I am preparing my advent 2 service for Sunday, and am struck by the themes of preparation in the readings, these are not the preparations of gift lists, of planning menus, of decorating, and then as often in my case redecorating the tree. There are no trimmings in our readings, and certainly no carol sheets, candles and window decorations.
I set up my nativity set this morning, posted a photo on Facebook , beginning my often used Christmas myth buster that there is no donkey mentioned in the gospel narratives, nor as a friend added is there any mention of a stable, and while there are plenty of angels around they appear beginning their messages with the phrase do not be afraid, so they certainly aren’t tinsel bedecked and sweet!
This weeks readings are about preparing a way, making smooth paths, clearing boulders, levelling mountains and filling valleys so that a rough way might be made passable. They are also about preparation of hearts and minds of the people who will walk these paths, words like repentance and refining, purifying and cleansing rub shoulders, with the potential for making us shudder. Do I need to repent, do I need refining, do I need cleansing and purifying? The answer to all of those is probably a resounding yes! Yes I do, and of course advent gives me a chance to step into a space where I can look to my soul, but first of course I will need to make space in amongst the lists and activities that can so easily clog December in order to do so.
I reflect too that the readings speak not only to individuals but also to communities:
For he is like a refiner’s fire and like fullers’ soap; he will sit as a refiner and purifier of silver, and he will purify the descendants of Levi and refine them like gold and silver, until they present offerings to the Lord in righteousness. Then the offering of Judah and Jerusalem will be pleasing to the Lord as in the days of old and as in former years. Malachi 3: 2-4
And not only to the elite, it seems that God chooses to work on the margins, or from the margins:
In the fifteenth year of the reign of Emperor Tiberius, when Pontius Pilate was governor of Judea, and Herod was ruler of Galilee, and his brother Philip ruler of the region of Ituraea and Trachonitis, and Lysanias ruler of Abilene, during the high-priesthood of Annas and Caiaphas, the word of God came to John son of Zechariah in the wilderness. He went into all the region around the Jordan, proclaiming a baptism of repentance for the forgiveness of sins, as it is written in the book of the words of the prophet Isaiah… Luke 3: 1-3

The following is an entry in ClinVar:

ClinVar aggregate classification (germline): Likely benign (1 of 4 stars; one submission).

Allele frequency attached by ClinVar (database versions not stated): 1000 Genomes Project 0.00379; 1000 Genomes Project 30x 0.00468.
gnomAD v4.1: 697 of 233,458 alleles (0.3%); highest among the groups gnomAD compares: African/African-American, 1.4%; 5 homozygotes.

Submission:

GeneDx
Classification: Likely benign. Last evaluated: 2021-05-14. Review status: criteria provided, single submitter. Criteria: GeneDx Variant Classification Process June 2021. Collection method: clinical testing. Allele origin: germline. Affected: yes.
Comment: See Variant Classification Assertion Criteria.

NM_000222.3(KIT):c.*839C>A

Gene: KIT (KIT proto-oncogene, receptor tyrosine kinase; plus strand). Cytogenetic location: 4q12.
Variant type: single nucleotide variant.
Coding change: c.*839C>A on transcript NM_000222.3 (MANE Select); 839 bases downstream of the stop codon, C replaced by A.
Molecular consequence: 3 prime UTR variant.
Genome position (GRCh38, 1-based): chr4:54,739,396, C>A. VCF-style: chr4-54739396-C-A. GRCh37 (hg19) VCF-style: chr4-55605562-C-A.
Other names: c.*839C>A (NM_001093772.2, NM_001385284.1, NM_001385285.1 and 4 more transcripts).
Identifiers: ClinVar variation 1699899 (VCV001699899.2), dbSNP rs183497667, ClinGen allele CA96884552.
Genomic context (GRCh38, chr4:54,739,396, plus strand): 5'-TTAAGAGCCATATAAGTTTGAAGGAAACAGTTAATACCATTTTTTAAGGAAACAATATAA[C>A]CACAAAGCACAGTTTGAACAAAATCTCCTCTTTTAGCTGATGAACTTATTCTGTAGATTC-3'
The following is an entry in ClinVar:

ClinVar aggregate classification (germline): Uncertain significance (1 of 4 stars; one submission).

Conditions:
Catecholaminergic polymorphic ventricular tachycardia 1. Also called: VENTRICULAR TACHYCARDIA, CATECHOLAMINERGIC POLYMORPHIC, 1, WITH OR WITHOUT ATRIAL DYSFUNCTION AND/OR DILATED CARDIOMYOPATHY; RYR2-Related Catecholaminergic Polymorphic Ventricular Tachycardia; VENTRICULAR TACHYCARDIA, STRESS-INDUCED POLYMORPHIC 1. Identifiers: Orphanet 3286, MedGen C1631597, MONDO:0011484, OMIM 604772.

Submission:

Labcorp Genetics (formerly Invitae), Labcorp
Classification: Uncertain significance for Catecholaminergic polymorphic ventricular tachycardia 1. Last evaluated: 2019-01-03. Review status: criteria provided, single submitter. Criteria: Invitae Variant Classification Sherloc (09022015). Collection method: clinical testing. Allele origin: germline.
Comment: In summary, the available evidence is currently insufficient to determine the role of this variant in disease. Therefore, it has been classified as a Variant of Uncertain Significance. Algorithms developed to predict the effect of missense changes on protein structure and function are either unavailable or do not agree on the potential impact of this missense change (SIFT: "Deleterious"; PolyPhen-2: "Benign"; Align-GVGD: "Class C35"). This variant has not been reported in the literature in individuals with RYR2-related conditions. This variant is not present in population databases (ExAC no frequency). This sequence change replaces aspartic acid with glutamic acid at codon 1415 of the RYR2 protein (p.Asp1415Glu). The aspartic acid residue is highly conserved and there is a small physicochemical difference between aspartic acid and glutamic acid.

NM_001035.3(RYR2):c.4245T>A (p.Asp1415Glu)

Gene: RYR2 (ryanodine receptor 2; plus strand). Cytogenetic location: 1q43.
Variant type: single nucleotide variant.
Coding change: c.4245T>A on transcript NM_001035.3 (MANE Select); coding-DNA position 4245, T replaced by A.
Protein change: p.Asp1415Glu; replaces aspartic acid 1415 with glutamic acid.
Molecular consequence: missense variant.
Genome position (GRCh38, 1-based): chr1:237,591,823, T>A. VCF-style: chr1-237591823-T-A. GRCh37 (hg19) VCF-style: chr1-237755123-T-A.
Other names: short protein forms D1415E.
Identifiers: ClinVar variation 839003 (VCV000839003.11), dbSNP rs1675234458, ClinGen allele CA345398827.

So what do these readings say to the church today, and how do these readings inform and help us to share the gospel message? Maybe they offer us real reflection space, to consider our direction of travel honestly and soberly, as the world plunges in and out of the global pandemic many of us are left asking questions regarding lifestyle and former ways of being, the highlighting of the global disparity in vaccine availability has been a real challenge to justice and fairness. We have also been looking to issues of climate change and sustainability, the Black Lives Matter movement highlighting issues of racism, and the Methodist Churches vote on the God In Love Unites Us resolutions have caused us to think about the fullness of human flourishing in regard to sexuality and inclusion. Inclusion may well be the key word here!
To include the excluded we need to create a clear way for vaccines to be offered to all! To include the excluded we need to consider how consumption fuelled by consumerism is accelerating global warming, did you know that one of the most polluted places on the planet is the middle of the English Channel, the cause? Container ships! Check it out if you think that may be untrue!
To include the excluded means to value all life as equal, regardless of gender, colour, sexuality and ability, all should be given space and a place to thrive, to live safely, and not to be wondering where the next meal may be coming from, or whether your home will be under water next year!
John the Baptist called people to repentance and to the cleansing ritual of Baptism, which while symbolic was an outward sign of an inner decision to change, to live differently, thus becoming different. I have been in so many meetings where we have talked about getting back to normal, and fewer meetings where we have pondered what the new normal might be, even fewer are looking to real change, refusing to settle or to look to settle somewhere a little further along the road, but articulate a call to be roadbuilders, and way makers, moving the boulders, dealing with the specks in our eyes that we might see clearly. This is hard work, but a work that we must do individually and together…
I wonder what we might start with today? Do you hear the call in the wilderness?
‘The voice of one crying out in the wilderness:
“Prepare the way of the Lord,
make his paths straight.
Every valley shall be filled,
and every mountain and hill shall be made low,
and the crooked shall be made straight,
and the rough ways made smooth;
and all flesh shall see the salvation of God.” Luke 3: 4-6